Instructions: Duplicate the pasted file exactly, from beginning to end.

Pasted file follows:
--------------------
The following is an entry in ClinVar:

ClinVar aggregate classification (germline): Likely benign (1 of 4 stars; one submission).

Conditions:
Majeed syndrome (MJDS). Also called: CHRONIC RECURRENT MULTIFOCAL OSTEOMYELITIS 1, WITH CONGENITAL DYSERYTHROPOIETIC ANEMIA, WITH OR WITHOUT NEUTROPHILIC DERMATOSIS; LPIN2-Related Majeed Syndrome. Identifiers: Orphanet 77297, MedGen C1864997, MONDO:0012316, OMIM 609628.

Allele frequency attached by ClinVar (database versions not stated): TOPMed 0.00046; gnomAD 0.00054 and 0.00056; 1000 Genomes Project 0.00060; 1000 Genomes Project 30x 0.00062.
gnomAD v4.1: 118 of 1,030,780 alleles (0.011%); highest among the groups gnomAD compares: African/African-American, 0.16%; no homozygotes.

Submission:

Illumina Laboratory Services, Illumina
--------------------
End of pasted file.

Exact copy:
The following is an entry in ClinVar:

ClinVar aggregate classification (germline): Likely benign (1 of 4 stars; one submission).

Conditions:
Majeed syndrome (MJDS). Also called: CHRONIC RECURRENT MULTIFOCAL OSTEOMYELITIS 1, WITH CONGENITAL DYSERYTHROPOIETIC ANEMIA, WITH OR WITHOUT NEUTROPHILIC DERMATOSIS; LPIN2-Related Majeed Syndrome. Identifiers: Orphanet 77297, MedGen C1864997, MONDO:0012316, OMIM 609628.

Allele frequency attached by ClinVar (database versions not stated): TOPMed 0.00046; gnomAD 0.00054 and 0.00056; 1000 Genomes Project 0.00060; 1000 Genomes Project 30x 0.00062.
gnomAD v4.1: 118 of 1,030,780 alleles (0.011%); highest among the groups gnomAD compares: African/African-American, 0.16%; no homozygotes.

Submission:

Illumina Laboratory Services, Illumina